Most Filipinos believe that martial law is not needed to solve the country’s problems, according to the latest Pulse Asia survey.
The poll, conducted from December 6 to 11 among 1,200 respondents, showed that 74 percent of those surveyed did not see the need to impose martial law now while 12 percent said it is necessary. Fourteen percent were undecided.
The anti-martial law sentiment was the prevailing sentiment in all geographic areas (65 to 81 percent), socioeconomic classes (67 to 76 percent), age groupings (70 to 71 percent), and among men and women (73 and 74 percent, respectively).
The rejection was highest in Metro Manila at 81 percent, followed by Mindanao at 75 percent, Luzon, 74 percent and Visayas, 65 percent.
President Rodrigo Duterte raised the specter of martial law last year when he asked Chief Justice Maria Lourdes Sereno if the chief magistrate would rather have the President declare martial law when she opposed Duterte’s publicly naming of judges allegedly involved in drugs.
In October, Duterte once again floated the idea of declaring martial law because of the illegal drug trade during a meeting with the Jewish community at the Beit Yaacov Synagogue in Makati City.
But last month, the President said declaring martial law would be “useless” when a “state of lawlessness” would suffice
Presidential spokesman Ernesto Abella reiterated Duterte is not keen on declaring martial law.
“The President earlier said that the imposition of martial law does not seem to improve significantly the lives of the Filipinos. He cited the experience during the administration of former President Marcos as the best argument for him not to declare martial law,” Abella said in a statement.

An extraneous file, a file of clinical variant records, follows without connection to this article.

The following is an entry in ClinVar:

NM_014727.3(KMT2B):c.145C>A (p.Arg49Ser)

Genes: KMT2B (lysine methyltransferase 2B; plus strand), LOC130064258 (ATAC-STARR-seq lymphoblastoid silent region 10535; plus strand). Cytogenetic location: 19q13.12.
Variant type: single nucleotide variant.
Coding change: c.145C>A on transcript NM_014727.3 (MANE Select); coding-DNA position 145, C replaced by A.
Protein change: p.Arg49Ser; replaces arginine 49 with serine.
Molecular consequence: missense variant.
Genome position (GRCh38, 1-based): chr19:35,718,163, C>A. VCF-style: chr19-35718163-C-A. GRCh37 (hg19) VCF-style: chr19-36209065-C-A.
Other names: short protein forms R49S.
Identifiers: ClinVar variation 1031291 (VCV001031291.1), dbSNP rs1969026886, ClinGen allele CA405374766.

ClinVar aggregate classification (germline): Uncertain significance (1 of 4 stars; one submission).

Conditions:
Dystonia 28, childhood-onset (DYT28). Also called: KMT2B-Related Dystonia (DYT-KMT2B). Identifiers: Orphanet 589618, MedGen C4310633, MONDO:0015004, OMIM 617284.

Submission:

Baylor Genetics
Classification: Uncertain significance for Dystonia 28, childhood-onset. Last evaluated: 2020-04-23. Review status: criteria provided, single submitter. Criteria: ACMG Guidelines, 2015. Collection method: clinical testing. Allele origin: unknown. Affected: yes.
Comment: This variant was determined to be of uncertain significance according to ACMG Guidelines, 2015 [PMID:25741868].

The survey, which was released on Wednesday, has a ± 3% error margin at the 95 percent confidence level, while subnational estimates for each of the geographic areas covered have a ± 6% error margin, also at 95% confidence level.
Senator Paolo Benigno Aquino 4th said the survey clearly showed that people are expecting the government to find new ways to address the country’s problems without using violence.
According to Aquino, although the problems on illegal drugs and terrorism persist, the survey indicated that
Filipinos do not want the government to use old methods that are not good for the country.
“It’ a complete rejection of this type of leadership, that type of governance that leaning towards violence or martial rule,” said Aquino, a member of the Liberal Party.
The senator expressed hopes that Malacañang will listen to the voice of the people and totally strike out martial law from its options.
With JEFFERSON ANTIPORDA